Looking for love
Last night we watched Dodsworth,
Samuel Goldwyn's 1936 version of
Sinclair Lewis's novel. While rather
dated, it was still an engaging tale of
mid life crisis. Ruth Chatterton plays
a woman in denial. She rejects the
love of her provincial husband in an
effort to recapture her youth. Beyond
self absorbed, she ultimately finds that
money can't buy love. Nor can one
expect those we've rejected to still be
waiting in the wings when we finally
realize that all we need is their love.
Facts of life
At some point we have to accept that
we are who we are. That's the moral
of Dodsworth. Walter Huston plays
the patient husband who gives and
gives until his wife rejects him. Free,
he goes on to find unconditional love
with a woman who accepts him "as is".
As the curtain falls Mr. Dodsworth
moves on to enjoy his sunset years in
the glow of his beloved's love and the
Italian sun. One wonders if then his
wayward ex embraced her role as a
doting grannie or returned to Paris?
From here to eternity
Either way, one won and the other
lost. That's they way most mid life
crisis go. Usually the reason one is
running has little to do with their
spouse. Often it's because they've
suddenly figured out that life is all
but short and therefore they must
chase some long forgotten rainbow.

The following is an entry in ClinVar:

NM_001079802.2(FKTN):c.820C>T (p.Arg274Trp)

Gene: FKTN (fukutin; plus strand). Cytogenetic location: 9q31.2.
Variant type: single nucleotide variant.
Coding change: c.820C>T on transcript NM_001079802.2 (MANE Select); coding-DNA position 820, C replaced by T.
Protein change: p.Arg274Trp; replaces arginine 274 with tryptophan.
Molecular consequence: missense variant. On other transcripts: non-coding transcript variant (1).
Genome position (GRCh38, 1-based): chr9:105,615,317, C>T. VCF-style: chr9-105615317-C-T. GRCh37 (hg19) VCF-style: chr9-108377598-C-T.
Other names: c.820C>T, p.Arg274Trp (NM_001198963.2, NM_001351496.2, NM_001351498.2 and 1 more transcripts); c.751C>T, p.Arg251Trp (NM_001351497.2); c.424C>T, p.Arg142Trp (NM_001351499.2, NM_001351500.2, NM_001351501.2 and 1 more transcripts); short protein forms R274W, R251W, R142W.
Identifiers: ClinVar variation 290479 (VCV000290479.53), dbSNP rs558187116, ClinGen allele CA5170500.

The resulting mania often leaves
those left behind in a different sort
of daze. Suddenly everything they
had is up for grabs including them.
And often they end being the prize.
It's now or never
You see, all that glitters is not gold.
The truth is that once we get what
we thought we wanted, one realizes
that their search was for naught. In
the end what they desired was not
enough. A momentary indulgence
rarely equals the value of any long
term investment. Sadly by the time
one realizes that, the other has also
come to a realization. Once spurned,
many embark on a journey of self
awareness and awake to a new life
that's better than whatever was lost.
Nothing is forever
Life is a delicate balance. While rarely
perfect, few realize the value of what one
has while we have it. More important, just
how fragile mundane stability is. Rejecting
what we deem ordinary can seem exciting.
However most soon realize that anything
new quickly becomes old. All the more
reason to nurture and value what we have
before we lose it. My humble advice is
that you look before you leap. Stop and
savor what is yours. And please, give the
one who loves you a kiss the moment you
walk into the house tonight. Kiss kiss!